Know the particular properties of your power. In the world that I knew, men just happened to have more of it. I hoped to change this. But I had something else to ask before he left. I grasped his hands one last time, feeling those calluses. It was a large and laborious book that set out the laws of the land, which my brother was currently studying. Around me summer unfurled its drowsy petals in a conspiracy to distract me. Insects sang. Luscious purple jamuns dropped lazily onto thick grass. The paired cry of bright birds pulled at my chest, releasing a strange restlessness.
Was this a feminine interest? My companions, daughters of courtiers, clustered themselves under canopies hoisted to protect our complexions.
They murmured gossip, chewed betel leaf to redden their lips, exchanged recipes for love potions, pouted, giggled without reason, and emitted suitably feminine shrieks if a bee orbited too close. From time to time they sent me beseeching glances. This pitiless sun—even with a canopy, it was so bad for the skin!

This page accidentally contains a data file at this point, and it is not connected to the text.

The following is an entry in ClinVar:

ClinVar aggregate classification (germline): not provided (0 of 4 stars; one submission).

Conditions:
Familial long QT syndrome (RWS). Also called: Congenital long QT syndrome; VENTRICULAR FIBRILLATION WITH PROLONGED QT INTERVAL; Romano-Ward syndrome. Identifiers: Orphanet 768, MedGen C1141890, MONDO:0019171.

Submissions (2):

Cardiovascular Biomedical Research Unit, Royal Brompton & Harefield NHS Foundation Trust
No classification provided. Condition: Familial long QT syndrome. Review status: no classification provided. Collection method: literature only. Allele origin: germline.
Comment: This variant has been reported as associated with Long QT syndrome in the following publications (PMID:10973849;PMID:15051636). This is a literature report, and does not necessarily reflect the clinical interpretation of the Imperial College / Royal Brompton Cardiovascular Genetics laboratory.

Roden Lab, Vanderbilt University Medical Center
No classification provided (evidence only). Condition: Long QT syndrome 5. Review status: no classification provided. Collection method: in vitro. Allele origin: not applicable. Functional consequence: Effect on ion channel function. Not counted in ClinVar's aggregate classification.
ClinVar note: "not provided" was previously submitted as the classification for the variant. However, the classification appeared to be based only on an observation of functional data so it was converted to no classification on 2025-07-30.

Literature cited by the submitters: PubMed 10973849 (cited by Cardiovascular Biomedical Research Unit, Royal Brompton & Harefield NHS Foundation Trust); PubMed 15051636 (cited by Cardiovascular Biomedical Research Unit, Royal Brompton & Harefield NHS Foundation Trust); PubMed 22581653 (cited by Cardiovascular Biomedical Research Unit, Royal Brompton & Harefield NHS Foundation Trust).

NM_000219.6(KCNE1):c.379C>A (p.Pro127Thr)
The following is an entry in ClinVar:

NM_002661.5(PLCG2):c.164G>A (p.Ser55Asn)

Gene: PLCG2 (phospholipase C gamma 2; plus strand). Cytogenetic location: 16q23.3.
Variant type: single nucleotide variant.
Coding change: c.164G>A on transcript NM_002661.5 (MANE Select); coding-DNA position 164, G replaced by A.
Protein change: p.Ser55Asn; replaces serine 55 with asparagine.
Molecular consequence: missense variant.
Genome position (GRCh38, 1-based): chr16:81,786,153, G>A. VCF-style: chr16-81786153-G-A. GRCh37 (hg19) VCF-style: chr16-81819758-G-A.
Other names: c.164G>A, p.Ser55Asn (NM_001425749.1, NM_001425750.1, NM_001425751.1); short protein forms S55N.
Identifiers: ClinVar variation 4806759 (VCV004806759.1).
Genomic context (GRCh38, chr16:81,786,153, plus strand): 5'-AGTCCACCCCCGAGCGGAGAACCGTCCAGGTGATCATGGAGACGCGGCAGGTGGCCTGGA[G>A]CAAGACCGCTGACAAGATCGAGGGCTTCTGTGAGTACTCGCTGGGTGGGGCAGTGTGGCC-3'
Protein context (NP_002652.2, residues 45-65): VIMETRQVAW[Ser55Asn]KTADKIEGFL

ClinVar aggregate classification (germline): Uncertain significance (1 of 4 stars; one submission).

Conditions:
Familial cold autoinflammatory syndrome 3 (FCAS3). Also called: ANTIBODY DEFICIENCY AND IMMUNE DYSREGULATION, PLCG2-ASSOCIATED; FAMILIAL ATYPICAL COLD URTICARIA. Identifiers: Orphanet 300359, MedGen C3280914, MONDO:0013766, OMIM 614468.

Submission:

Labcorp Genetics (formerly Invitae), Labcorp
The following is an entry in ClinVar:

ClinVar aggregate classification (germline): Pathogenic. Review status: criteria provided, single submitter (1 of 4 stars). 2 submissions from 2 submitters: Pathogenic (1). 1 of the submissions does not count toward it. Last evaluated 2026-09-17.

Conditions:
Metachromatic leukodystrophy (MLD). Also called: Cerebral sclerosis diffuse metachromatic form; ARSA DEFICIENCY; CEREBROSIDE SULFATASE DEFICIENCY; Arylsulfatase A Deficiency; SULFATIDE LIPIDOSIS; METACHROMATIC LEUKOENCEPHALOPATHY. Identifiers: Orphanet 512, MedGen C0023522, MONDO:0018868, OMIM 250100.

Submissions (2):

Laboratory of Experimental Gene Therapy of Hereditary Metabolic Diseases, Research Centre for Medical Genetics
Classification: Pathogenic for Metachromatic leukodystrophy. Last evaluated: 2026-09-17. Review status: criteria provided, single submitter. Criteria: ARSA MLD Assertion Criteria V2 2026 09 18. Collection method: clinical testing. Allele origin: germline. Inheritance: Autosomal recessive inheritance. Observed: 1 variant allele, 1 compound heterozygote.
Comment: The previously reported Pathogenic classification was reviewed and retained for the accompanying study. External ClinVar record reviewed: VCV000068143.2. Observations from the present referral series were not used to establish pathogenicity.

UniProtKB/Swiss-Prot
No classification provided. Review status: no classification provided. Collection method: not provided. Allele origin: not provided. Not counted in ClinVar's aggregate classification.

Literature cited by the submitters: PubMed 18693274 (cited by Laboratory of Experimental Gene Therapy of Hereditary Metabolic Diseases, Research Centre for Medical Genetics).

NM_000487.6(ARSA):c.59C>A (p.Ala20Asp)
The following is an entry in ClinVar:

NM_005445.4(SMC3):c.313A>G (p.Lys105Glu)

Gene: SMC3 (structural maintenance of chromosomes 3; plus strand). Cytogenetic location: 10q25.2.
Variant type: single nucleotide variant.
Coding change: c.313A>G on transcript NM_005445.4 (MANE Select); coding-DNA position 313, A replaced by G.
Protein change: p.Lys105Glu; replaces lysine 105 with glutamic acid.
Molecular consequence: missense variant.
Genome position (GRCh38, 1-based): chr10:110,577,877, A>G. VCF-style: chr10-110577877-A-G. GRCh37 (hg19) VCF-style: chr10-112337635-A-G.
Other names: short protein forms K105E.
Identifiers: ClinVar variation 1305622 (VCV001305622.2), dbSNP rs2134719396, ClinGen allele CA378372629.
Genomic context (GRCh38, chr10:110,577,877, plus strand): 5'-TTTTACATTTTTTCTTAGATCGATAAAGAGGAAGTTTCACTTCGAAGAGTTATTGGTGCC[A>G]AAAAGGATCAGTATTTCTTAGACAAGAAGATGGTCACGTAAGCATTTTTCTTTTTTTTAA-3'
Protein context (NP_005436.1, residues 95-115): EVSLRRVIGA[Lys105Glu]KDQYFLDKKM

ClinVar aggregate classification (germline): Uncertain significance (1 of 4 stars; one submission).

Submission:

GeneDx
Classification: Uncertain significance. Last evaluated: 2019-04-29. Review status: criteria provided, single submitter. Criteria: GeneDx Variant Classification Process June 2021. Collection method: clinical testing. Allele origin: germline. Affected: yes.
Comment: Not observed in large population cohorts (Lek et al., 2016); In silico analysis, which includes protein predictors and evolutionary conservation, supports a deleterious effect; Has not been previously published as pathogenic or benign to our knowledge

The book, which described in diligent, morose detail complicated laws concerning household property—including servants and wives—caused my eyelids to droop. But I was determined to learn what a king was supposed to know. How else could I be powerful in myself?
For even as I turned the page Dhai Ma came from the palace, waddling as fast as her bulk would allow. Out of breath and wheezing, her face an alarming red, she shooed my companions away. But Dhai Ma informed me I was to have a swayamvar. Eligible rulers from every kingdom in Bharat would be invited to Panchaal.
From among them, my father had announced, I would choose the man I was to marry.Scarica Sul filo della memoria. Additionally, she is of an impulsive nature, a failing in many females. And why was a battle necessary at all? In the afternoons, he sat in court and observed my father dispensing justice. He left the room before I could contradict him.